Engagement in online learning communities assumes different forms. Two major categories of ways teachers interact have emerged through the study of online learning communities. The first category, lurkers, is defined as “those who read postings without making their own contribution” (Nguyen, 2020, p. 2). The second category, brokers, have been described in different forms in various studies, such as bridges (Macià & García, 2018) or posters (Amichai-Hamburger et al., 2016; Nguyen, 2020). For the purposes of this article, we use the term broker to describe members who “are more participative, engaged and help to spread information throughout the network” (Macià & García, 2018, p. 1).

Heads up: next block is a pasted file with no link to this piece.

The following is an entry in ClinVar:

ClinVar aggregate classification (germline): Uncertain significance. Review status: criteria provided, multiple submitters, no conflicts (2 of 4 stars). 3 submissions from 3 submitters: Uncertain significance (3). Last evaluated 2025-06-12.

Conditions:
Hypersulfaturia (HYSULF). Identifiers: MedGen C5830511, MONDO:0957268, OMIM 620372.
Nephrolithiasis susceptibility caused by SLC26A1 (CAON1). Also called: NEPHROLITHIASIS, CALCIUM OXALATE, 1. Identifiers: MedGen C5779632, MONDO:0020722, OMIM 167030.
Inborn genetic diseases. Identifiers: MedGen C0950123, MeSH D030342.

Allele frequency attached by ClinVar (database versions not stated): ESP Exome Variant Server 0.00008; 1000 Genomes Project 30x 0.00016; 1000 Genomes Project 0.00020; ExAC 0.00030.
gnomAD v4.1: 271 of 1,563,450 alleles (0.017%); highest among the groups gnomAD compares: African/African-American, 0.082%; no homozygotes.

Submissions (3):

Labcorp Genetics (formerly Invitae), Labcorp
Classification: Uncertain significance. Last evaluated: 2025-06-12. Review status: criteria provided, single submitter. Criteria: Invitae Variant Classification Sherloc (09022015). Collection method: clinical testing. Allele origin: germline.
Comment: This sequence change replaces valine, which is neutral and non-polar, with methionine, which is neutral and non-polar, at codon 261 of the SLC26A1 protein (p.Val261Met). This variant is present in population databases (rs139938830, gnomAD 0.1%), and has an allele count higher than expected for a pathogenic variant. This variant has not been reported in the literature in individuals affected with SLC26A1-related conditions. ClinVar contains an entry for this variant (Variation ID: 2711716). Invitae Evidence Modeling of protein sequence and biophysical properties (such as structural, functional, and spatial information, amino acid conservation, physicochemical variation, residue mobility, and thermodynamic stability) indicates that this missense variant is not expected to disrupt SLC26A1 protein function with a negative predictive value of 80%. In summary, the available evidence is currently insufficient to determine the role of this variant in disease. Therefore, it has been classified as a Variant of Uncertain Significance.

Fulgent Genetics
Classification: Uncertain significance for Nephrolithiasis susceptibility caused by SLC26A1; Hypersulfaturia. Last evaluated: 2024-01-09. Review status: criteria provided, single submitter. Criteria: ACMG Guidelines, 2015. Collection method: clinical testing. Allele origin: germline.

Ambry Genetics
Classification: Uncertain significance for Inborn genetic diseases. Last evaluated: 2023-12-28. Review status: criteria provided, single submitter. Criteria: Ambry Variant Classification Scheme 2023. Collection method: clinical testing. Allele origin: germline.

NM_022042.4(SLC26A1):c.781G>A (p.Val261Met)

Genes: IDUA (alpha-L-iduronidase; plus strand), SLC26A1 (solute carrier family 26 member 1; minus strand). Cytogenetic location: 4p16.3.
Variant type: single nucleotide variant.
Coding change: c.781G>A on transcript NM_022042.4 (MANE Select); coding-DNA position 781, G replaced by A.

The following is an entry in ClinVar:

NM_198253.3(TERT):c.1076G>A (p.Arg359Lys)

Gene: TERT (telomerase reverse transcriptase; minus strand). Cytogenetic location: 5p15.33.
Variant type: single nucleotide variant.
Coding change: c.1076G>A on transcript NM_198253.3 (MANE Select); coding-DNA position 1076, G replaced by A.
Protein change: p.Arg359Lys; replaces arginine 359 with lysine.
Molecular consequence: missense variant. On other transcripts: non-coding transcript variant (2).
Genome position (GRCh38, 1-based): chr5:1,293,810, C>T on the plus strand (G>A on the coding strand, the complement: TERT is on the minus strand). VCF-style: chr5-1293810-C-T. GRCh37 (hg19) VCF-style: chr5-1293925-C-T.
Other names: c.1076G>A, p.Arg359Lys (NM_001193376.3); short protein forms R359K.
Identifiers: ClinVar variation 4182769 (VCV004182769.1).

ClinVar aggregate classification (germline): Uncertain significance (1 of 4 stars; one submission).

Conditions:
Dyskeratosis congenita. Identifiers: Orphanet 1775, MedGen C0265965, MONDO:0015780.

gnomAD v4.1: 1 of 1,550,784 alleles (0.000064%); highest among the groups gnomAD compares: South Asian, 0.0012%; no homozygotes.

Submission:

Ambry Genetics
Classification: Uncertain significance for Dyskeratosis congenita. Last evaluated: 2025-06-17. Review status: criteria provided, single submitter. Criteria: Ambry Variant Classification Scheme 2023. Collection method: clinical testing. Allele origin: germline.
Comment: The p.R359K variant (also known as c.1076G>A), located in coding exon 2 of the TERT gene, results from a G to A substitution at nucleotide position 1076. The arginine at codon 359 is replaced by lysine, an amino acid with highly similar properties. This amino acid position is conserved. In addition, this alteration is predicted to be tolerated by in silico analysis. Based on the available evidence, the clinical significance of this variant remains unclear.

Individuals are often called lurkers due to their silent observation of the group and minimal posting (Shafie et al., 2016). Lurkers sustain membership in these groups by observing interactions. Within both large and small online communities, lurkers are assumed to be a majority of participants, with researchers referencing the 90-9-1 rule for large, open communities – 90% of participants lurk, 9% contribute occasionally, and 1% contribute a majority of the content (Cranefield et al., 2015; Marett & Joshi, 2009; Nielsen, 2006) – or the 50-30-20 rule for smaller, bounded communities – 50% of participants lurk, 30% contribute occasionally, and 20% contribute a majority of the content (Brandtzaeg & Heim, 2011).